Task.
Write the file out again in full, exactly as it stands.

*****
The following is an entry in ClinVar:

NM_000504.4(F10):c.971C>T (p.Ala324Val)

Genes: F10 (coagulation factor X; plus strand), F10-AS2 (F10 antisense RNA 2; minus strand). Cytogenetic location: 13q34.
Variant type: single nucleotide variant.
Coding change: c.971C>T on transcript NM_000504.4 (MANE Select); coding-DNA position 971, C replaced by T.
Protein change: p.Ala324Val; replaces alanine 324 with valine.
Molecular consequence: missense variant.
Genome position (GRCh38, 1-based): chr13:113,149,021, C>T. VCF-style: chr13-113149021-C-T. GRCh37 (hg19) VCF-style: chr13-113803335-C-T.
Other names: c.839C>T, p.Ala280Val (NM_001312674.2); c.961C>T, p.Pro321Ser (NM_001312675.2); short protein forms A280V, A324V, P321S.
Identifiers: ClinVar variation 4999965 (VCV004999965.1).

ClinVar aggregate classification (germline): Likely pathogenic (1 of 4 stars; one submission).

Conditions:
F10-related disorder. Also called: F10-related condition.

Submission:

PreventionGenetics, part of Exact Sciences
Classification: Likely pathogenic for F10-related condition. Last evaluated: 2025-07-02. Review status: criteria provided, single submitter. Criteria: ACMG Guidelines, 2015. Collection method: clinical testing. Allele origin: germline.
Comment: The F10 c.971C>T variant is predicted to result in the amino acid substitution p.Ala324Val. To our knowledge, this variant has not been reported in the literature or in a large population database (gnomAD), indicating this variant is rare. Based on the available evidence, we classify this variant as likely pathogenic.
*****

The following is an entry in ClinVar:

NM_000504.4(F10):c.971C>T (p.Ala324Val)

Genes: F10 (coagulation factor X; plus strand), F10-AS2 (F10 antisense RNA 2; minus strand). Cytogenetic location: 13q34.
Variant type: single nucleotide variant.
Coding change: c.971C>T on transcript NM_000504.4 (MANE Select); coding-DNA position 971, C replaced by T.
Protein change: p.Ala324Val; replaces alanine 324 with valine.
Molecular consequence: missense variant.
Genome position (GRCh38, 1-based): chr13:113,149,021, C>T. VCF-style: chr13-113149021-C-T. GRCh37 (hg19) VCF-style: chr13-113803335-C-T.
Other names: c.839C>T, p.Ala280Val (NM_001312674.2); c.961C>T, p.Pro321Ser (NM_001312675.2); short protein forms A280V, A324V, P321S.
Identifiers: ClinVar variation 4999965 (VCV004999965.1).

ClinVar aggregate classification (germline): Likely pathogenic (1 of 4 stars; one submission).

Conditions:
F10-related disorder. Also called: F10-related condition.

Submission:

PreventionGenetics, part of Exact Sciences
Classification: Likely pathogenic for F10-related condition. Last evaluated: 2025-07-02. Review status: criteria provided, single submitter. Criteria: ACMG Guidelines, 2015. Collection method: clinical testing. Allele origin: germline.
Comment: The F10 c.971C>T variant is predicted to result in the amino acid substitution p.Ala324Val. To our knowledge, this variant has not been reported in the literature or in a large population database (gnomAD), indicating this variant is rare. Based on the available evidence, we classify this variant as likely pathogenic.